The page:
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Sex Worker/Social Worker: An Ethics Roundtable

via soulkreations on Etsy
via soulkreations on Etsy

Monica Jones was both a student in and a target of the Arizona State School of Social Work when she was arrested in a sweep that was part of Project ROSE, the prostitution diversion program that’s a partnership between the school and the Phoenix PD. We asked sex workers who, like Monica, are students in or graduates of social work programs, to talk with moderator Tara Burns about the ethical and professional intersections of sex work and social work. The participants are:

Serpent: I’m a longtime sex worker, an active board member of SWOP-Chicago and one of the people behind AIT Research, a research project on trafficking in the sex trade. I’m also currently enrolled in a MSW program in Chicago. Find my websites at sexpros.net, redlightdistrictchicago.com, and AdultIndustryTruth.com, and my tweets at @redlightchicago and @AITResearch.

Katie: I have been a dancer for about 18 months, and I recently entered and withdrew from a Masters of Counseling in Marriage, Couples, & Family Therapy program. I currently work full time as a domestic violence advocate and work with our local sex worker outreach coalition. I write at sexualityreclaimed.com.

Cyan: I danced and also did the more private variety of sex work from age 21 to age 27 in Los Angeles and in Vegas. Now I am in my second year of a Masters in Clinical Counseling program. I’m currently too busy with school, work, and single parenting to write in it very much lately, but I have a blog called snapshots of a spiral path.

Annie: I have been involved off and on in sex work for about the last seven years, mostly escorting, some massage. I’m currently in a Social Work Ph.D program, and finished my MSW in 2010. I also work as the program coordinator for an LGBTQ IPV program. Before starting my Ph.D program, I coordinated a harm reduction program for folks working on the street. Right now, I’m doing a lot of education with a colleague, to various organizations and university programs, on students working in the sex industry. Annie is one of my working names.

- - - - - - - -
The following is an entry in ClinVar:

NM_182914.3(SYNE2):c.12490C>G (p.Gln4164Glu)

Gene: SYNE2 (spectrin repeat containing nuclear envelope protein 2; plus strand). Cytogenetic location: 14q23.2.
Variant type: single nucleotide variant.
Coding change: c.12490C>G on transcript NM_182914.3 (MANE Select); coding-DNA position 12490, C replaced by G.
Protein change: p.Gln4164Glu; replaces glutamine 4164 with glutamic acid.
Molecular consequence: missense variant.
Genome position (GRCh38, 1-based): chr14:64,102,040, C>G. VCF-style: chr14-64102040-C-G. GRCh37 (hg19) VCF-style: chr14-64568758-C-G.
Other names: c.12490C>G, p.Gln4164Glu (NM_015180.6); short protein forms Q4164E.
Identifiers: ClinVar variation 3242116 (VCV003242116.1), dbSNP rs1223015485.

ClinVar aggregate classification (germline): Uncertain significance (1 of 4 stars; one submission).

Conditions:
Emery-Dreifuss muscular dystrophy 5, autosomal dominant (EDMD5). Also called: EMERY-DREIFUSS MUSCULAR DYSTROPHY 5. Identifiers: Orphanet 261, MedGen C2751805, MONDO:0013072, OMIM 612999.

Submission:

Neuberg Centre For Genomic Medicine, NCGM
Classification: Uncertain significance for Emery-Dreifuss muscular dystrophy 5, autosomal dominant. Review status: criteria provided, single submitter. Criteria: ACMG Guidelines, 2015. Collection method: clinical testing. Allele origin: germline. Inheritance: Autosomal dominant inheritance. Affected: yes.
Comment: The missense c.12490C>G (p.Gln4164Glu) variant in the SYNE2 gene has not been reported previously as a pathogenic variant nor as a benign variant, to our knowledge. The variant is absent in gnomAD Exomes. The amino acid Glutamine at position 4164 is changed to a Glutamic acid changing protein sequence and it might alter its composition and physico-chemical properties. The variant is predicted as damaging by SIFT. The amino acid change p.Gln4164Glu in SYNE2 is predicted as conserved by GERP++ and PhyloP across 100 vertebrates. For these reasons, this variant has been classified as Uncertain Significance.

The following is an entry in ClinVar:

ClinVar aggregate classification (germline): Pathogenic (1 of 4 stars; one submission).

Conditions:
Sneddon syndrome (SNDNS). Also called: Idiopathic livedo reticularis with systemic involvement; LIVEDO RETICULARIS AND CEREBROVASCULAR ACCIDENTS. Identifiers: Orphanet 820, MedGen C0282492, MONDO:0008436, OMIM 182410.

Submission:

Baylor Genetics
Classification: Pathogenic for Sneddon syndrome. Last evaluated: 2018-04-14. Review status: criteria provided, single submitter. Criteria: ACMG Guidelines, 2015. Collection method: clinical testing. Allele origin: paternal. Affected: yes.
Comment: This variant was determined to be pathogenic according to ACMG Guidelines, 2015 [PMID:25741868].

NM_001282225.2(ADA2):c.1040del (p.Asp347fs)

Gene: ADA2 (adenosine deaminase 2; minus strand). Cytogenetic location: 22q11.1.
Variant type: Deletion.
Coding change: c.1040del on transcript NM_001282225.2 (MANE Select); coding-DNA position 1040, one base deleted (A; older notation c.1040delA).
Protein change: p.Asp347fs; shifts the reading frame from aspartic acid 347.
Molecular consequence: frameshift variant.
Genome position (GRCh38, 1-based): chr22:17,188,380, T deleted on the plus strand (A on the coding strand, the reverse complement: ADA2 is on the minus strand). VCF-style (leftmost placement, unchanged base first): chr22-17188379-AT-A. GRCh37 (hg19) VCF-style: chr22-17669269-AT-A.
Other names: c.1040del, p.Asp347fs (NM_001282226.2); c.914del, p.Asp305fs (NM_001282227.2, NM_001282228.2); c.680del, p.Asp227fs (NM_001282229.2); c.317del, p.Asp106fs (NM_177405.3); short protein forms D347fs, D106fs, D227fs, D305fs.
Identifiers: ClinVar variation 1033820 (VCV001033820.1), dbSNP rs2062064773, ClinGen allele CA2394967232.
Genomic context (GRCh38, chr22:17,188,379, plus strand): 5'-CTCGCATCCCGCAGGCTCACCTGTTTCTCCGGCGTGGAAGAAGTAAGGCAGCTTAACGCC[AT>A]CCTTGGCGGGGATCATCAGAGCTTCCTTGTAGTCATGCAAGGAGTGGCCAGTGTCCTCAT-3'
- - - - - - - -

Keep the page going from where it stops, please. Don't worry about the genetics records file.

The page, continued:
Tara: I’ve done all kinds of sex work off and on for well over a decade, and I recently had a brush with an MSW program. I blog at ecowhore.com.

What is/was your experience with a social work/counseling program? Did they know you were a sex worker?

Louisianan Justice

Deon Haywood

The end of June saw some big, wonderful news coming out of Louisiana that hasn’t yet gotten a mention here on T&S. (I blame Kutcher. It’s always his fault!)

Until two weeks ago, prostitutes arrested in Louisiana could be charged under an ancient “Solicitation of Crimes of Nature” law which would, if convicted, give them the status of felon and registered sex offender. Trans women and women of color were disproportionately targeted; other sex workers might be lucky enough to receive misdemeanor charges under the (separate) prostitution law. Superstar activist Deon Haywood was instrumental in overturning this archaic POS, and she’s guiding her group, Women With A Vision, to now pressure the state to remove 40% of New Orleans sex offenders from the registry, where they were placed after Crimes Against Nature convictions.

But not all is well in The Bayou State. Hypocrisy and, worse, police harassment of sex workers continue unabated. On the same day SCAN was overturned, police announced an (apparently new) policy of targeting clients as vigorously as they do prostitutes. Then two days after the news about the overturn of SCAN, police officers arrested one of their own in a sting operation. And any discussion of Louisiana’s sex work laws isn’t complete with a nod to current state Senator David Vitter, a confirmed, successful solicitor of prostitutes, who hasn’t faced any legal consequences for participating in the illegal industry. He remains fully, unapologetically entrenched in (conservative) politics.

Quote of the Week